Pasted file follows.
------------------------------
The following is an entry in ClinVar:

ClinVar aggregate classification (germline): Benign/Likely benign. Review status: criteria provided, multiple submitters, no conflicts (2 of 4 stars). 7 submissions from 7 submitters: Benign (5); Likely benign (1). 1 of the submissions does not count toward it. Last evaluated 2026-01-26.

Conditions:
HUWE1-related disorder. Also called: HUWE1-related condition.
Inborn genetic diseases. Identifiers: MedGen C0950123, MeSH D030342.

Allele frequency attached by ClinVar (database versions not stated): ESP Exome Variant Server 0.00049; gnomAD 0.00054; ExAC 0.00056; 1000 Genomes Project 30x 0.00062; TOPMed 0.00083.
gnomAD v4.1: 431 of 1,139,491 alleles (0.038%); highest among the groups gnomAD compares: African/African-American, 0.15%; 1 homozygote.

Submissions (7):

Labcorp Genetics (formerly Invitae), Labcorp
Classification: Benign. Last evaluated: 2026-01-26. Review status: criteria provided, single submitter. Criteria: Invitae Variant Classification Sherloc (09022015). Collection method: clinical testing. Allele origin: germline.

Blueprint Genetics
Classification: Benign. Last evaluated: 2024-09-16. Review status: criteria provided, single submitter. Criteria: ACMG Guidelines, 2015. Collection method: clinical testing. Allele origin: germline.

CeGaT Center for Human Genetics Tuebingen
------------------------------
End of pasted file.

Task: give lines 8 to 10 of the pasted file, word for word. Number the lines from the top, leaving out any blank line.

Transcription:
Submissions (7):

Labcorp Genetics (formerly Invitae), Labcorp
Classification: Benign. Last evaluated: 2026-01-26. Review status: criteria provided, single submitter. Criteria: Invitae Variant Classification Sherloc (09022015). Collection method: clinical testing. Allele origin: germline.